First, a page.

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I am studying fluid dynamics and while searching on the internet, found many videos explaining the mathematical aspect of rotational and irrotational flow, but i need more clarity on what actually it means, physically by irrotational and rotational flow.

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    $\begingroup$ As the name "irrotational" suggests, fluid elements in an irrotational flow don't rotate but only undergo shape change (and volume change if the flow is compressible). You may wish to make your question more specific. $\endgroup$ – Deep Nov 14 '18 at 15:23
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The simplest physical interpretation is to imagine a little paddle wheel moving with the flow. If it spins, the flow is rotational. If it maintains its orientation (even if it's orbiting a core of vorticity), the flow is irrotational. Here is classic $\omega \propto 1/r$ flow:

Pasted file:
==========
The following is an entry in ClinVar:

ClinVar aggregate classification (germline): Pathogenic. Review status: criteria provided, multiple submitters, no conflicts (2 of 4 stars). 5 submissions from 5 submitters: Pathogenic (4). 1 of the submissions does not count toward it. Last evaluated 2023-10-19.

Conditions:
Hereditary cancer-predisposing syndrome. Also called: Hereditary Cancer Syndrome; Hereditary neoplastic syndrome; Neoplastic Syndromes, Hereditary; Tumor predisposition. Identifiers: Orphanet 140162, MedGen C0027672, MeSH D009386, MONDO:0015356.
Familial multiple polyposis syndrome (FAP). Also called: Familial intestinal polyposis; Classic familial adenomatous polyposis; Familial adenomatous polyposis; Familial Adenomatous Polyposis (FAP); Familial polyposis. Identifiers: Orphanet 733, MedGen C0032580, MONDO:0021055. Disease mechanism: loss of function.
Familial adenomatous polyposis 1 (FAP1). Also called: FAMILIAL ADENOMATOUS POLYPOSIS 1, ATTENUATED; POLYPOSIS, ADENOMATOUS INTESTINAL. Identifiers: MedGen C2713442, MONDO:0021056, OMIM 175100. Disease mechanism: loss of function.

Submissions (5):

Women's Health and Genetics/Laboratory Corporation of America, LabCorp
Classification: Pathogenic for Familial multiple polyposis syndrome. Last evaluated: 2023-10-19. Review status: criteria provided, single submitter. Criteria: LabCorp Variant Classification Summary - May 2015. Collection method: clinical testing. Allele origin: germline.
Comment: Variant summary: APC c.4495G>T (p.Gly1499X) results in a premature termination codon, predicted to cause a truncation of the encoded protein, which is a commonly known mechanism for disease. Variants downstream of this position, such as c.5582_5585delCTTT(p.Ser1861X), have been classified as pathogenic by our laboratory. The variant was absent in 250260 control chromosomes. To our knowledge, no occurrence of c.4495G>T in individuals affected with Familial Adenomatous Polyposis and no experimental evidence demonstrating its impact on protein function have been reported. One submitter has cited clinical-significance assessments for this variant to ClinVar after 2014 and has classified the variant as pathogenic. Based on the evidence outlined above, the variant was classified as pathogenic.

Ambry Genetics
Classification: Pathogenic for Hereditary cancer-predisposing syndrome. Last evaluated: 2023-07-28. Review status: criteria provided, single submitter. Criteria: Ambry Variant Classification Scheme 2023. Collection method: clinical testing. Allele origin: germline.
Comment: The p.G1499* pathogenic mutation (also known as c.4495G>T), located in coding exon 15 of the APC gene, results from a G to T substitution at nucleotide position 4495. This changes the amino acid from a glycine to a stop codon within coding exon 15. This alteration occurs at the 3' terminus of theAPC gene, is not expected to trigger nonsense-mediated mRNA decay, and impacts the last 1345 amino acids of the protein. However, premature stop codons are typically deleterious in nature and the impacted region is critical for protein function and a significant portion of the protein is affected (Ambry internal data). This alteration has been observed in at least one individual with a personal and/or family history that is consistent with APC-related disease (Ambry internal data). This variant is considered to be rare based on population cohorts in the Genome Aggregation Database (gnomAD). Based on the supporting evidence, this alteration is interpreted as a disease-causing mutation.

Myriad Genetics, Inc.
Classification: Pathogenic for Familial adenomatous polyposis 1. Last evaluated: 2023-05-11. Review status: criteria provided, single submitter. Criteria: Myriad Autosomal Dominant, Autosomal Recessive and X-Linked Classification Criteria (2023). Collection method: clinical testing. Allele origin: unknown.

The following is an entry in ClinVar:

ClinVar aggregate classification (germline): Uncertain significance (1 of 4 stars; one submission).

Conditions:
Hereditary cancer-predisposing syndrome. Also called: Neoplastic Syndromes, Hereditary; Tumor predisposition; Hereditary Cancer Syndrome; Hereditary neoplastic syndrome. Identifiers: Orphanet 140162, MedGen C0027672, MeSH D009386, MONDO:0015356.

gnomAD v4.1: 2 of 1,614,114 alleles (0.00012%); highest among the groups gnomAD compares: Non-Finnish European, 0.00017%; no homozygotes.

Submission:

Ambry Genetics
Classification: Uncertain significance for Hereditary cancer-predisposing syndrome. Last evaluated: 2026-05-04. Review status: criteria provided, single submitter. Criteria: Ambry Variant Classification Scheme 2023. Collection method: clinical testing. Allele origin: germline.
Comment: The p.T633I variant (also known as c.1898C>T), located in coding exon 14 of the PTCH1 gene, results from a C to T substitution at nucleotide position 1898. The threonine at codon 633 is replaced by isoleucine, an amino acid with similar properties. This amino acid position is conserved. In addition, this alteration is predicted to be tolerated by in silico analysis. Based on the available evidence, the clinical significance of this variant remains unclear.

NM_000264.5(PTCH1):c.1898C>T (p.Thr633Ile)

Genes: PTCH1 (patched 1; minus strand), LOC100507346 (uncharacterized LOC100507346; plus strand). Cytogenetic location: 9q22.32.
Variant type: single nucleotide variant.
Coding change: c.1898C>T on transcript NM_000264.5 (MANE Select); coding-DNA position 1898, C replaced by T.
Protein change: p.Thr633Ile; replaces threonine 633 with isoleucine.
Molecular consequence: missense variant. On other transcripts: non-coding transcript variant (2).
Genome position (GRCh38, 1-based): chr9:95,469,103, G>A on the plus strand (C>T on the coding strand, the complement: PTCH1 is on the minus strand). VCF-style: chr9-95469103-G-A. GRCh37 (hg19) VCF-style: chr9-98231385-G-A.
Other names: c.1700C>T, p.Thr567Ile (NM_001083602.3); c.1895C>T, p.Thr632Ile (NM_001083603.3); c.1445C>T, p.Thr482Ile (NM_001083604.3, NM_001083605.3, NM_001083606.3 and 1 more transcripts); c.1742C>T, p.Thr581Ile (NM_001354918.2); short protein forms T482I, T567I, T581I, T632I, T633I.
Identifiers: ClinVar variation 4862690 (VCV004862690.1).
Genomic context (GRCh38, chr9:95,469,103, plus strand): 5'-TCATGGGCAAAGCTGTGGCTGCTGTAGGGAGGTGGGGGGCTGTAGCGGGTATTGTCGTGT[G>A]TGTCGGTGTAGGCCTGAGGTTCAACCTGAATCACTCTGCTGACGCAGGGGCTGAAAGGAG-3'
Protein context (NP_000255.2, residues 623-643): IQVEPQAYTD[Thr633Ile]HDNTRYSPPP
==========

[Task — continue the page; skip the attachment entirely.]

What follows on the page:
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If you move along with the highlighted region, it doesn't rotate:

enter image description here

This type of flow appears around a core of vorticity, such as a tornado. The air around it circulates, but is irrotational, so the wind velocity falls of with distance. Note: the core circulates really fast.

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  • $\begingroup$ Thanks, then Why is it necessary for a fluid to be irrotational for streamline flow? $\endgroup$ – Arnav Upadhyay Nov 14 '18 at 22:48

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